Monday, March 12, 2012

Lent: Joyful Mondays

The third Joyful Mystery is the Nativity. The fruit we're supposed to ponder is poverty. Here's my take.

We all know the familiar story of the Nativity. Joseph and his bride, Mary had to travel to Bethlehem for the census. There was no room at the inn, yet Mary's time was near. They found shelter in a stable amid humble animals: sheep, oxen, and their donkey. Jesus's birth took place amid a location of poverty. His first visitors weren't the three kings or wise men. Instead the first to hear the good news and worship the Son of God were humble shepherds. However, this was definitely not the first time God gave shepherds priority. Just the other night I read another familiar story to my children as part of our Lenten observance, David and Goliath. Throughout the old testament, God chose shepherds to be raised to kings and prophets. It is no wonder that this profession was once again front and center to a very important Divine revelation.

Shepherds were not highly ranked in society. However, there did have a significant place in the Old Testament and daily life at that time. Jesus, once He began His ministry, spoke often of this profession as a metaphor for God's relationship with us. Although shepherds were not highly regarded, without them, life in Jesus's day would have been much more difficult. Shepherds cared for the flocks that produced meat, wool, and sacrificial offerings. They were the salt of the earth, so to speak. Everyone in Jesus's society knew that these largely uneducated people were responsible for life as they knew it. They were all familiar with shepherding as a job. So His use of them in parables was understandable.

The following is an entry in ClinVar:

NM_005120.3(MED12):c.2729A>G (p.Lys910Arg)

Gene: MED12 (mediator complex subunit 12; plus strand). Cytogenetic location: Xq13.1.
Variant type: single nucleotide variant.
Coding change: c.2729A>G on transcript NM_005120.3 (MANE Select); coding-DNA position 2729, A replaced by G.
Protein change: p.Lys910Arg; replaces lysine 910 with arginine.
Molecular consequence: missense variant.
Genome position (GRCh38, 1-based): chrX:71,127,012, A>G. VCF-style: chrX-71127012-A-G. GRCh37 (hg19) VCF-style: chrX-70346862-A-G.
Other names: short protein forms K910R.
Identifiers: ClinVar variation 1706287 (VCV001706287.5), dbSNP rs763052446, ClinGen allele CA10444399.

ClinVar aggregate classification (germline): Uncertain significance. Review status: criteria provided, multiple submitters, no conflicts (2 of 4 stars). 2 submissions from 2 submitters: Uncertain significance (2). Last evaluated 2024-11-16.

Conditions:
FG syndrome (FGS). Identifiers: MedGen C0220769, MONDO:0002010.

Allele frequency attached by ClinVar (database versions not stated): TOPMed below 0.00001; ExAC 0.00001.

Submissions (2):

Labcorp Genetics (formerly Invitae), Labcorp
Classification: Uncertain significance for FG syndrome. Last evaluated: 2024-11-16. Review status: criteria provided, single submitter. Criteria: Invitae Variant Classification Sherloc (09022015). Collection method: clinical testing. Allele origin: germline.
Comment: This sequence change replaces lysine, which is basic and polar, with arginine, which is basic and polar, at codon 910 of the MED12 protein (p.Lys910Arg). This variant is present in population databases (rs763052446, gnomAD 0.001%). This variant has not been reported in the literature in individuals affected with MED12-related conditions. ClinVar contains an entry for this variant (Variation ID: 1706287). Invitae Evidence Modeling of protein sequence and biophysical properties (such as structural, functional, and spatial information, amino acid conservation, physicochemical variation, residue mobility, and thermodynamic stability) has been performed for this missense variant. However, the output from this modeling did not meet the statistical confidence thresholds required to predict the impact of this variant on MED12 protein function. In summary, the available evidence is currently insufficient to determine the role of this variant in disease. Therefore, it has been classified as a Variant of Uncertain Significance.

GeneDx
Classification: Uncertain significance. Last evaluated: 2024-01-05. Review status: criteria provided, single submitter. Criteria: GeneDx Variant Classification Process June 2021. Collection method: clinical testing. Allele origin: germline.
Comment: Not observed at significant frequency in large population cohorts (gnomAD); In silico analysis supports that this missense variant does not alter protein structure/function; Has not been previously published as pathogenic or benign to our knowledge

Although we lack everyday examples of real shepherds in our lives, we still have some of the same duties. All parents are called to shepherd their children physically to keep them from harm and in the ways of the Lord. As Catholics (Christians) we are also called to shepherd unbelievers into the Church. Our shepherding isn't quite as obvious as in Jesus's time, but it is still hard work with very little gratitude. in Jesus's days the sheep (or goats) knew their shepherd's voice. Today, our children know our voice, but seldom seem to listen to it over all the other noises present in our homes. I
Jesus's times the shepherds physically lead the sheep by walking ahead of them or behind them. When they walked in front of them, it was example that the sheep followed. Today, as Catholics (Christians) we are still called to lead by example. However, there are so many noises and nefarious examples that finding a good one can be difficult. As a Catholic mother, I know that my actions, words, and lessons are vital to my children's well-being. I strive to walk in the Good Shepherd's footsteps.

No comments:

Total Pageviews

Smiling already at 2 weeks

Smiling already at 2 weeks
Rachel has been smiling as a response to other people since day one.

And two shall become one...

And two shall become one...
In 2006, Andrew & I became one before God and family! Shortly thereafter we became 3 with the birth of Simon in 2008... Then 4 with the addition of Rachel in 2009!

Erika's Miracle Journey Continues's Fan Box